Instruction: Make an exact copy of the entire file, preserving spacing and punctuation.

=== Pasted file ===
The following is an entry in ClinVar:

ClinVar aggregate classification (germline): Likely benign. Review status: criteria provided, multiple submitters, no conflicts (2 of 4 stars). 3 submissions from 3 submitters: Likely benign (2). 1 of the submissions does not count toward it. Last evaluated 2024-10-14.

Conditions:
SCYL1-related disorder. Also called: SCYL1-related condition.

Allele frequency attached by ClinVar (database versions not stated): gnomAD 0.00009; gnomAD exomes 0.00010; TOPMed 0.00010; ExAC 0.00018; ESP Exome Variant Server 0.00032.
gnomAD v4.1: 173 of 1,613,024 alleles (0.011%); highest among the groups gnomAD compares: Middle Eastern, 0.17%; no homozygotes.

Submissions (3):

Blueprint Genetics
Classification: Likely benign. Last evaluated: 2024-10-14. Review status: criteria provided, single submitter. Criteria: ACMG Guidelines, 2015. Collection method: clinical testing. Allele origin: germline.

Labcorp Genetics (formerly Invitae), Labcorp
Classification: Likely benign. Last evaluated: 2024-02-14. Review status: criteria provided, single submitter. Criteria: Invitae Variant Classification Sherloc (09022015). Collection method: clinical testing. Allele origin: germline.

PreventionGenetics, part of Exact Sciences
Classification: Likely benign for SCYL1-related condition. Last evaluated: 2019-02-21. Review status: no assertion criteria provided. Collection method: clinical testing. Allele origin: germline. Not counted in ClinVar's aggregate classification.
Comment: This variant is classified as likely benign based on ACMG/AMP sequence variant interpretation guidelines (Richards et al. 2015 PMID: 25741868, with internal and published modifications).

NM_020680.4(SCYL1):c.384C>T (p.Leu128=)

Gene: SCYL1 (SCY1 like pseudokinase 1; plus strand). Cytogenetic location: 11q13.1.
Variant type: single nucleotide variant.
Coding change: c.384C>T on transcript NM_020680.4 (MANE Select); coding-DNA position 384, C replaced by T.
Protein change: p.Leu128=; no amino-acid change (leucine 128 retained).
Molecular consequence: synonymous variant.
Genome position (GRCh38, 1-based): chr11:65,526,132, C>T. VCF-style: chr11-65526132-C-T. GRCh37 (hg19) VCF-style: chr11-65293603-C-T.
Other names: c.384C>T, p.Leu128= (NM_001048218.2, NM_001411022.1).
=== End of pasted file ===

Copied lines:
The following is an entry in ClinVar:

ClinVar aggregate classification (germline): Likely benign. Review status: criteria provided, multiple submitters, no conflicts (2 of 4 stars). 3 submissions from 3 submitters: Likely benign (2). 1 of the submissions does not count toward it. Last evaluated 2024-10-14.

Conditions:
SCYL1-related disorder. Also called: SCYL1-related condition.

Allele frequency attached by ClinVar (database versions not stated): gnomAD 0.00009; gnomAD exomes 0.00010; TOPMed 0.00010; ExAC 0.00018; ESP Exome Variant Server 0.00032.
gnomAD v4.1: 173 of 1,613,024 alleles (0.011%); highest among the groups gnomAD compares: Middle Eastern, 0.17%; no homozygotes.

Submissions (3):

Blueprint Genetics
Classification: Likely benign. Last evaluated: 2024-10-14. Review status: criteria provided, single submitter. Criteria: ACMG Guidelines, 2015. Collection method: clinical testing. Allele origin: germline.

Labcorp Genetics (formerly Invitae), Labcorp
Classification: Likely benign. Last evaluated: 2024-02-14. Review status: criteria provided, single submitter. Criteria: Invitae Variant Classification Sherloc (09022015). Collection method: clinical testing. Allele origin: germline.

PreventionGenetics, part of Exact Sciences
Classification: Likely benign for SCYL1-related condition. Last evaluated: 2019-02-21. Review status: no assertion criteria provided. Collection method: clinical testing. Allele origin: germline. Not counted in ClinVar's aggregate classification.
Comment: This variant is classified as likely benign based on ACMG/AMP sequence variant interpretation guidelines (Richards et al. 2015 PMID: 25741868, with internal and published modifications).

NM_020680.4(SCYL1):c.384C>T (p.Leu128=)

Gene: SCYL1 (SCY1 like pseudokinase 1; plus strand). Cytogenetic location: 11q13.1.
Variant type: single nucleotide variant.
Coding change: c.384C>T on transcript NM_020680.4 (MANE Select); coding-DNA position 384, C replaced by T.
Protein change: p.Leu128=; no amino-acid change (leucine 128 retained).
Molecular consequence: synonymous variant.
Genome position (GRCh38, 1-based): chr11:65,526,132, C>T. VCF-style: chr11-65526132-C-T. GRCh37 (hg19) VCF-style: chr11-65293603-C-T.
Other names: c.384C>T, p.Leu128= (NM_001048218.2, NM_001411022.1).